cheeseKnifeSet.jpgMy family insists that I am difficult to buy gifts for, due to my extremely personal and subjective taste (aka "pickiness") when it comes to clothing and the like.  I remind them annually that it's actually very simple to get me something I will love - as long as it relates to food or wine (or is in fact food or wine), doesn't clutter up my cabinets and counters, and doesn't dominate my kitchen aesthetic, I'm a happy camper.  In this vein, I offer you some suggestions for the picky foodie in your family, virtually guaranteed to please those who love to cook and eat:

(1) Laguiole 3-Piece Cheese Knife Set 
Laguiole is still the gold standard for cheese service knives, and for good reason.  The traditional design is classic, elegant, but also sleekly modern.  And the knives are fantastic: a razor-sharp cleaver for the hardy mountain cheeses, a short rounded spreader for the soft stuff, and versatile long blade with pointed tip to spear that hunk of camembert you've just sheared off.  Gorgeous and functional, these knives are welcomed everywhere they go.  

Buena Vista, Bueno Gusto

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BVC_Ramal+Vineyard+Estate_Windmill.jpgBy Deirdre Bourdet

As an incorrigibly food-obsessed individual, my favorite wine tastings are those that involve snacks as part of the experience. I was recently invited to visit Buena Vista Carneros to try their current releases and check out their Carneros Room tasting, the food and wine pairing program offered to visitors on Saturday mornings.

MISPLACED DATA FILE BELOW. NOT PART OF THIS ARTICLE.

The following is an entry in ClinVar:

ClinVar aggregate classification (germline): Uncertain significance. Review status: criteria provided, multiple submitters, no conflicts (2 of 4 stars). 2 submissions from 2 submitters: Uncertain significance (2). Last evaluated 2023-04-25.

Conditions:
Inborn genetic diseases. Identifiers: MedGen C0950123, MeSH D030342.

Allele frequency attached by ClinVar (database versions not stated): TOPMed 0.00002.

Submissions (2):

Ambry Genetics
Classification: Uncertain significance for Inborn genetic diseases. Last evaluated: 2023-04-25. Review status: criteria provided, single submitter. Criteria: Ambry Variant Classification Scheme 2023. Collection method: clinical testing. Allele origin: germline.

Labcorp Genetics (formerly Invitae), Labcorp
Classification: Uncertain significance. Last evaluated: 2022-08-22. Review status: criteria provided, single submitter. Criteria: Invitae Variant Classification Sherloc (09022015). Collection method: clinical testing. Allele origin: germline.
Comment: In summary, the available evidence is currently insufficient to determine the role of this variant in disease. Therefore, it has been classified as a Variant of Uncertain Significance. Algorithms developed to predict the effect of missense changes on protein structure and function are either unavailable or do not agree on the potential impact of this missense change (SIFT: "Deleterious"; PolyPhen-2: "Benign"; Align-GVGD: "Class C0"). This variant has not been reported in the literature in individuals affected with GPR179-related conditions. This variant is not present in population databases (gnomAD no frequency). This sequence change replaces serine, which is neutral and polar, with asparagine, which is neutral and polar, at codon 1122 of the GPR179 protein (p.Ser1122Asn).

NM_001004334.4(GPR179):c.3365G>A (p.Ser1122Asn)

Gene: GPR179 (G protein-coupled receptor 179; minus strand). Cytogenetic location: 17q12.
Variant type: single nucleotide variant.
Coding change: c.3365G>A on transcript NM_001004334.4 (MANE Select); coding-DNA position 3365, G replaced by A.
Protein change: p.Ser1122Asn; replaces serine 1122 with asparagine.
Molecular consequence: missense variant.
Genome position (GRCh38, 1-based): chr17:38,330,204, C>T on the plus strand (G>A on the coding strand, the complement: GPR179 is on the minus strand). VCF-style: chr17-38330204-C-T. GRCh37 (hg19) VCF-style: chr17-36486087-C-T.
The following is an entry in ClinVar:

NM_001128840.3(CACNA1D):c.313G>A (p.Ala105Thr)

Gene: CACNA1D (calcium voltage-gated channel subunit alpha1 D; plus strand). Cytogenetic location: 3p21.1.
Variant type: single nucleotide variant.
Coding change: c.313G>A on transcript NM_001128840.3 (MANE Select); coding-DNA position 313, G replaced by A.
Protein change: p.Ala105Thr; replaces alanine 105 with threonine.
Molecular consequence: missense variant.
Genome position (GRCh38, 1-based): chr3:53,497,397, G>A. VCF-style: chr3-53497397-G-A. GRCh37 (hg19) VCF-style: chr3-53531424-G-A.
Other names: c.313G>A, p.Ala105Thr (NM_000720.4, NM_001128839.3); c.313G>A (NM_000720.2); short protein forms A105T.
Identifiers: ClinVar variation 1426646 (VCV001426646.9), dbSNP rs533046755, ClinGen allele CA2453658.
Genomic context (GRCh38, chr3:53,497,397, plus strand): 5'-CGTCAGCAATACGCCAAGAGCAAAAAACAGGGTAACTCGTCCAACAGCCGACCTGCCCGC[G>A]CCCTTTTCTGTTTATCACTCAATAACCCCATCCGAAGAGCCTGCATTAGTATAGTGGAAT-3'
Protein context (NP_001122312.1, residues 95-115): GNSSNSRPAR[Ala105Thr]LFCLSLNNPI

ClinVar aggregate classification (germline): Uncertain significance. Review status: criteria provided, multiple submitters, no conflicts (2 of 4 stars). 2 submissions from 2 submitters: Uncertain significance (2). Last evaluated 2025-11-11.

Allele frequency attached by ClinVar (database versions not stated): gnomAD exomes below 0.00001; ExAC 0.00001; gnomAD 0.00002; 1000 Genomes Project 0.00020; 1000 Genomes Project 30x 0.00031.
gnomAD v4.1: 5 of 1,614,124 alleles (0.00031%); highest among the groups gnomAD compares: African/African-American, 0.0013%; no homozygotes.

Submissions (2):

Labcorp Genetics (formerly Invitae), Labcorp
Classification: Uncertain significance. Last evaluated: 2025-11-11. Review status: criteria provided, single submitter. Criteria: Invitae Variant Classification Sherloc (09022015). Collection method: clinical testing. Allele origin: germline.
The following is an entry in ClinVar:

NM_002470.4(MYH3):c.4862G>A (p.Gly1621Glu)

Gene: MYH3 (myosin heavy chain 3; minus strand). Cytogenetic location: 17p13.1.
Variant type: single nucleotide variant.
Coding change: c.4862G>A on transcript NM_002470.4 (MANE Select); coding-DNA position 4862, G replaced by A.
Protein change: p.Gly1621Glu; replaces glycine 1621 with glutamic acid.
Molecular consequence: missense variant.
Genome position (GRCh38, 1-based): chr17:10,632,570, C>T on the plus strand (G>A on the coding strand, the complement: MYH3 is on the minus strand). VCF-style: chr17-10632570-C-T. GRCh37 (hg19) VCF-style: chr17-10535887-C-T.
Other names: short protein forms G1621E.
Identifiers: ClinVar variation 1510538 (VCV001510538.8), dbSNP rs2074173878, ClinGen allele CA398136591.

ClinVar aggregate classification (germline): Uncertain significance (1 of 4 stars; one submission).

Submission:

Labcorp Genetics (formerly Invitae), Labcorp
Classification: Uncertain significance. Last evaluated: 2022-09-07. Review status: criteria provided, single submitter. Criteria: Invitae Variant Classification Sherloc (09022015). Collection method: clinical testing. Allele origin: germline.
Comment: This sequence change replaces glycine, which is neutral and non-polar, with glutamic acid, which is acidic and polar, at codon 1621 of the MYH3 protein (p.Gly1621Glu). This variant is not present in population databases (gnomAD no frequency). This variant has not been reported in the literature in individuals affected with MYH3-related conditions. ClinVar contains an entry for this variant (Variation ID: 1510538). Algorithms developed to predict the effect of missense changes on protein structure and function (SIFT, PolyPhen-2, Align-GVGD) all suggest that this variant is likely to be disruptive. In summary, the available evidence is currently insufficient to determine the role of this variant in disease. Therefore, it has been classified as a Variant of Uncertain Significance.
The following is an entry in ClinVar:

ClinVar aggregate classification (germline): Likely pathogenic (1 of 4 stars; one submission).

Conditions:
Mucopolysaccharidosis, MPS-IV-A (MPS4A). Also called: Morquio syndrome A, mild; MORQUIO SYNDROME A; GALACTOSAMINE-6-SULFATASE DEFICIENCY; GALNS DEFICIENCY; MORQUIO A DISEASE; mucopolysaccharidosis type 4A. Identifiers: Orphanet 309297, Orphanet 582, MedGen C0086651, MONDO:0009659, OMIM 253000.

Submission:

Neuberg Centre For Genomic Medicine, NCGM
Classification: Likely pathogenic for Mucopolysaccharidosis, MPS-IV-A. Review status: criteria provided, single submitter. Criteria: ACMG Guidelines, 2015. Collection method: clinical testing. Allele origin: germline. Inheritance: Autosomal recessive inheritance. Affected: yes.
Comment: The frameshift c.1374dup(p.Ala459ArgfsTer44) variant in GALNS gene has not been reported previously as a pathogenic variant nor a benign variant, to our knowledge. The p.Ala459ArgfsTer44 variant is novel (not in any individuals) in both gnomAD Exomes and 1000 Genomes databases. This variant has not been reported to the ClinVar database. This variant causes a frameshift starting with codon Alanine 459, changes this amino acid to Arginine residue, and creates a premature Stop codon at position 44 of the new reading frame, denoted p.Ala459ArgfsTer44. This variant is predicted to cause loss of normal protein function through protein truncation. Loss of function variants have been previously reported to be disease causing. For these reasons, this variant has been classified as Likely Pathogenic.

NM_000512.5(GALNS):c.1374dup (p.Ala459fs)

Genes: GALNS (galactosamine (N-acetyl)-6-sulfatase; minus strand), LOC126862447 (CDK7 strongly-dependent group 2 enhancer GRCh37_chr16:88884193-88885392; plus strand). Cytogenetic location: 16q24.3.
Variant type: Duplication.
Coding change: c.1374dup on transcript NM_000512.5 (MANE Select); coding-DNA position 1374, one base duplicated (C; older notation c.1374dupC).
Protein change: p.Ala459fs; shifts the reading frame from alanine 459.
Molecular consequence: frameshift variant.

Cooking With Wine

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When You Actually Put It In the Food

By Deirdre Bourdet

Some may consider the deliberate pouring of wine into anything other than a drinking vessel or eager mouth a shameful, wasteful act.  While I see their point, wine-based cooking also happens to be one of the most delicious, easy, and traditional techniques for creating wine-friendly food.  A splash of red to deglaze your meat searing pan, a dash of white to loosen up those all-too-quickly browning onions, and you've suddenly added worlds of flavor, depth, and sophistication to your creation.
 
Then there are the truly wine-based recipes (coq au vin, boeuf bourguignon, moules marinière, etc.) where the wine takes center stage.  Typically there is a great deal of reduction involved--simmering the wine with other ingredients to concentrate flavor and reduce the volume of liquid to a thicker, more sauce-like consistency.  These recipes make you confront the question of which bottle to use head-on, because the quality of the wine reduction really sets the tone of the dish.